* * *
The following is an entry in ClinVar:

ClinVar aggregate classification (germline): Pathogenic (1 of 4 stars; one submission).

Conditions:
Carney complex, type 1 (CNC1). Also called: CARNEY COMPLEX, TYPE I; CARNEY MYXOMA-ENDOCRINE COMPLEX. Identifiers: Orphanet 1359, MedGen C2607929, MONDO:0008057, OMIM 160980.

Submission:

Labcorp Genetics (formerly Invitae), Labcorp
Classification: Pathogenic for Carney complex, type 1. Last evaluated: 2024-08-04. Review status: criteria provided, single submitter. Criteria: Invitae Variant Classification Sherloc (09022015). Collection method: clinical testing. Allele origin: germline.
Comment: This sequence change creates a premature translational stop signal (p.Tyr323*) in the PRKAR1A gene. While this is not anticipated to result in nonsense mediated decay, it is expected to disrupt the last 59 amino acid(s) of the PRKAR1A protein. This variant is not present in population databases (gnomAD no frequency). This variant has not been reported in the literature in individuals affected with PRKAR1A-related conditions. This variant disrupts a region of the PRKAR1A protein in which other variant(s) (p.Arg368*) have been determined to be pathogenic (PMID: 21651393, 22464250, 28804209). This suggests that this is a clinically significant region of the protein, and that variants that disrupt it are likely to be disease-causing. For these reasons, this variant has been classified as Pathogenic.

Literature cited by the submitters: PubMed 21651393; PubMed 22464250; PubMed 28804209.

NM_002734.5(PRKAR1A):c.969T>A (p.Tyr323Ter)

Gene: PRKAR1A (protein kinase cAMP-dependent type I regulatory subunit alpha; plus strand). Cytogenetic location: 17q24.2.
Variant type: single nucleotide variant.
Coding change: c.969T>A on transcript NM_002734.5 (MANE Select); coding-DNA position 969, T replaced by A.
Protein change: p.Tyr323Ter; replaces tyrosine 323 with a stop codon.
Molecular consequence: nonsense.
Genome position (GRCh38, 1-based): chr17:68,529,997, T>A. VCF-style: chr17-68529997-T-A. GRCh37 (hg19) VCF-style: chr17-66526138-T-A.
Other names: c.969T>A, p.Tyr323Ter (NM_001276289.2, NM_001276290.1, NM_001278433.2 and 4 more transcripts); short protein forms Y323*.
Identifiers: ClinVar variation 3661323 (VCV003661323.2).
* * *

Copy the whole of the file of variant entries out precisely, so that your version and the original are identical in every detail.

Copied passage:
The following is an entry in ClinVar:

ClinVar aggregate classification (germline): Pathogenic (1 of 4 stars; one submission).

Conditions:
Carney complex, type 1 (CNC1). Also called: CARNEY COMPLEX, TYPE I; CARNEY MYXOMA-ENDOCRINE COMPLEX. Identifiers: Orphanet 1359, MedGen C2607929, MONDO:0008057, OMIM 160980.

Submission:

Labcorp Genetics (formerly Invitae), Labcorp
Classification: Pathogenic for Carney complex, type 1. Last evaluated: 2024-08-04. Review status: criteria provided, single submitter. Criteria: Invitae Variant Classification Sherloc (09022015). Collection method: clinical testing. Allele origin: germline.
Comment: This sequence change creates a premature translational stop signal (p.Tyr323*) in the PRKAR1A gene. While this is not anticipated to result in nonsense mediated decay, it is expected to disrupt the last 59 amino acid(s) of the PRKAR1A protein. This variant is not present in population databases (gnomAD no frequency). This variant has not been reported in the literature in individuals affected with PRKAR1A-related conditions. This variant disrupts a region of the PRKAR1A protein in which other variant(s) (p.Arg368*) have been determined to be pathogenic (PMID: 21651393, 22464250, 28804209). This suggests that this is a clinically significant region of the protein, and that variants that disrupt it are likely to be disease-causing. For these reasons, this variant has been classified as Pathogenic.

Literature cited by the submitters: PubMed 21651393; PubMed 22464250; PubMed 28804209.

NM_002734.5(PRKAR1A):c.969T>A (p.Tyr323Ter)

Gene: PRKAR1A (protein kinase cAMP-dependent type I regulatory subunit alpha; plus strand). Cytogenetic location: 17q24.2.
Variant type: single nucleotide variant.
Coding change: c.969T>A on transcript NM_002734.5 (MANE Select); coding-DNA position 969, T replaced by A.
Protein change: p.Tyr323Ter; replaces tyrosine 323 with a stop codon.
Molecular consequence: nonsense.
Genome position (GRCh38, 1-based): chr17:68,529,997, T>A. VCF-style: chr17-68529997-T-A. GRCh37 (hg19) VCF-style: chr17-66526138-T-A.
Other names: c.969T>A, p.Tyr323Ter (NM_001276289.2, NM_001276290.1, NM_001278433.2 and 4 more transcripts); short protein forms Y323*.
Identifiers: ClinVar variation 3661323 (VCV003661323.2).